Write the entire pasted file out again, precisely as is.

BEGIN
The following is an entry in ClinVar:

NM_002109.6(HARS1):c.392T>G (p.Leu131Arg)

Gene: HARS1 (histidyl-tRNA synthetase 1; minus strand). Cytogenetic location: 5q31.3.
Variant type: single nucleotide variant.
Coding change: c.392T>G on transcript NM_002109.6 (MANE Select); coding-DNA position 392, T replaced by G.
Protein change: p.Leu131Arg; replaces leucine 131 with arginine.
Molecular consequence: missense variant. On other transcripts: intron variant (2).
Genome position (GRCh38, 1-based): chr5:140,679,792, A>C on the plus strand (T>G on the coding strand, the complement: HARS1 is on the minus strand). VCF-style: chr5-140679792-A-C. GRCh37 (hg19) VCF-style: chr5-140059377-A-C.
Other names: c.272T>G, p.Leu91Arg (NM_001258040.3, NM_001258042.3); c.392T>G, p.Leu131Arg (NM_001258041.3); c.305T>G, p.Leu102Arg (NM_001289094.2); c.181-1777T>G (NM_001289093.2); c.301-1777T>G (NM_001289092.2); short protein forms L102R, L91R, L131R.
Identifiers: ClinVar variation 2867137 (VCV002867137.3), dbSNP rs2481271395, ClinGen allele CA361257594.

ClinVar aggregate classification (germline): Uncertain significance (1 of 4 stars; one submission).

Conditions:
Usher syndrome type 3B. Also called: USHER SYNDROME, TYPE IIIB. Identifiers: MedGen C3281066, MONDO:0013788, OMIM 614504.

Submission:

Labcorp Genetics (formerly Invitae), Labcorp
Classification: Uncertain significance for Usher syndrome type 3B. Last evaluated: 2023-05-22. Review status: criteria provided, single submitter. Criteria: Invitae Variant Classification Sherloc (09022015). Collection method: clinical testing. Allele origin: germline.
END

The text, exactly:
The following is an entry in ClinVar:

NM_002109.6(HARS1):c.392T>G (p.Leu131Arg)

Gene: HARS1 (histidyl-tRNA synthetase 1; minus strand). Cytogenetic location: 5q31.3.
Variant type: single nucleotide variant.
Coding change: c.392T>G on transcript NM_002109.6 (MANE Select); coding-DNA position 392, T replaced by G.
Protein change: p.Leu131Arg; replaces leucine 131 with arginine.
Molecular consequence: missense variant. On other transcripts: intron variant (2).
Genome position (GRCh38, 1-based): chr5:140,679,792, A>C on the plus strand (T>G on the coding strand, the complement: HARS1 is on the minus strand). VCF-style: chr5-140679792-A-C. GRCh37 (hg19) VCF-style: chr5-140059377-A-C.
Other names: c.272T>G, p.Leu91Arg (NM_001258040.3, NM_001258042.3); c.392T>G, p.Leu131Arg (NM_001258041.3); c.305T>G, p.Leu102Arg (NM_001289094.2); c.181-1777T>G (NM_001289093.2); c.301-1777T>G (NM_001289092.2); short protein forms L102R, L91R, L131R.
Identifiers: ClinVar variation 2867137 (VCV002867137.3), dbSNP rs2481271395, ClinGen allele CA361257594.

ClinVar aggregate classification (germline): Uncertain significance (1 of 4 stars; one submission).

Conditions:
Usher syndrome type 3B. Also called: USHER SYNDROME, TYPE IIIB. Identifiers: MedGen C3281066, MONDO:0013788, OMIM 614504.

Submission:

Labcorp Genetics (formerly Invitae), Labcorp
Classification: Uncertain significance for Usher syndrome type 3B. Last evaluated: 2023-05-22. Review status: criteria provided, single submitter. Criteria: Invitae Variant Classification Sherloc (09022015). Collection method: clinical testing. Allele origin: germline.